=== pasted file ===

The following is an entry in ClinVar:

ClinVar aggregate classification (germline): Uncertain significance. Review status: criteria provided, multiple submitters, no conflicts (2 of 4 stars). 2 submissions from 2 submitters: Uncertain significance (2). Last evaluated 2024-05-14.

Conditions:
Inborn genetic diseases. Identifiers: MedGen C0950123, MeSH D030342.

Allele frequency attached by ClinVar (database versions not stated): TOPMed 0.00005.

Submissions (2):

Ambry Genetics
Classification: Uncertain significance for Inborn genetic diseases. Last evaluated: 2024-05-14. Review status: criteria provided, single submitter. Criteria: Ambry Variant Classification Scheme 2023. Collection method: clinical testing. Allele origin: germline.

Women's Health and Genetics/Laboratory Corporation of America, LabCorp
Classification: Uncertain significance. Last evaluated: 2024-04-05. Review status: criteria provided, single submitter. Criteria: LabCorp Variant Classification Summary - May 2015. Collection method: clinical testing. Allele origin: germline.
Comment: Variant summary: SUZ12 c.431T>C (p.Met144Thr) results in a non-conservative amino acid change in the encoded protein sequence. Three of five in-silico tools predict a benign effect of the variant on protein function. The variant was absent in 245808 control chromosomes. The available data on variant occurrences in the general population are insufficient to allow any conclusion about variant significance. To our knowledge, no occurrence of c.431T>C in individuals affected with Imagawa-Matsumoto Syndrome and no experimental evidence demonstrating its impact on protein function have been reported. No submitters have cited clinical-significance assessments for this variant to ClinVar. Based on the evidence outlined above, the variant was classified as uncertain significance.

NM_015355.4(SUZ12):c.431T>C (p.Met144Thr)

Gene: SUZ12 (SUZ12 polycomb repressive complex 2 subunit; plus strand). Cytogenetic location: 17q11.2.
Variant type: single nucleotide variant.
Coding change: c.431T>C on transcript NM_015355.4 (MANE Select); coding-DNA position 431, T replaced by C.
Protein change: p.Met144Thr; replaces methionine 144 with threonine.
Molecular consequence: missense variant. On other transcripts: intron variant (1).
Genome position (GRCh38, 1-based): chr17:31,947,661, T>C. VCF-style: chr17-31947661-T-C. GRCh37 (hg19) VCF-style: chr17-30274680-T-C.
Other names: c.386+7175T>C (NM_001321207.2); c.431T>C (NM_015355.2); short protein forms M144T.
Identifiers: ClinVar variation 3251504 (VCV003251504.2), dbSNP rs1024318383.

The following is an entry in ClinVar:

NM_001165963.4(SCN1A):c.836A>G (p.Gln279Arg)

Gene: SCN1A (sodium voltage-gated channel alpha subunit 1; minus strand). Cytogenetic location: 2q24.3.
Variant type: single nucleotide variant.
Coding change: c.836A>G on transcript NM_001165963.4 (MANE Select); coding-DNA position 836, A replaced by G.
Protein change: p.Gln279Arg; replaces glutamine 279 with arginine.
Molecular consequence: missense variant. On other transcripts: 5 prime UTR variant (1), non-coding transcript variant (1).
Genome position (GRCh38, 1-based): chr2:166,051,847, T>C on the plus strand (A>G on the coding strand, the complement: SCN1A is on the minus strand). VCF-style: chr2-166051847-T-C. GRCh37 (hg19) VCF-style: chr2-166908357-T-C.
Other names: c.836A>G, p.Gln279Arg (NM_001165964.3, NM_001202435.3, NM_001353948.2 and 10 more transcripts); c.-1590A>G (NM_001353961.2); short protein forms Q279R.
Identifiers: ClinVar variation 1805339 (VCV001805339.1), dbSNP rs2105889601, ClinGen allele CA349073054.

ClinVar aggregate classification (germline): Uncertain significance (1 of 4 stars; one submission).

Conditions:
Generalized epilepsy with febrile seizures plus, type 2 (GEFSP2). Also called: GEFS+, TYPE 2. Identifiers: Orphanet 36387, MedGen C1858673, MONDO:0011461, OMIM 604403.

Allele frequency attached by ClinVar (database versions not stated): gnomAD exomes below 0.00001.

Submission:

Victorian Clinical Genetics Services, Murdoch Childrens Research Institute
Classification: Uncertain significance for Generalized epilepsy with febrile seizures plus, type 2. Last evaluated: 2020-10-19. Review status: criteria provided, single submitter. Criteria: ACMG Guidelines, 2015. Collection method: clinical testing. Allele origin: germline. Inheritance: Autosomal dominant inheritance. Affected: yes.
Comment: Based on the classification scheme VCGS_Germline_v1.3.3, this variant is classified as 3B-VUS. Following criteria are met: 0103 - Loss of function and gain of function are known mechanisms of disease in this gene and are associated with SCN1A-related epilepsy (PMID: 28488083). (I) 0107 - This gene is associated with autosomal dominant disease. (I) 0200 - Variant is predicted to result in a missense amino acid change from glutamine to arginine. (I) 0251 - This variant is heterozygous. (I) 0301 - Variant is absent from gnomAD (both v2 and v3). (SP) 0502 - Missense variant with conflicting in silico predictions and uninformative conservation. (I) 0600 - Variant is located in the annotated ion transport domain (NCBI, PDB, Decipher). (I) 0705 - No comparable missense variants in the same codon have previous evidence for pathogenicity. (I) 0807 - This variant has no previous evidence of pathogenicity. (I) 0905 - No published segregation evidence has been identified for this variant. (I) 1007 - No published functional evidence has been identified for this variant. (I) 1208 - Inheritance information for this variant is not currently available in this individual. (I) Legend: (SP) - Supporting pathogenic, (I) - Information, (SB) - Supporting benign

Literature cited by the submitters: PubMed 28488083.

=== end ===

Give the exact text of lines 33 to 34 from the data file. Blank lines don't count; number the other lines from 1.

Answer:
Generalized epilepsy with febrile seizures plus, type 2 (GEFSP2). Also called: GEFS+, TYPE 2. Identifiers: Orphanet 36387, MedGen C1858673, MONDO:0011461, OMIM 604403.

Allele frequency attached by ClinVar (database versions not stated): gnomAD exomes below 0.00001.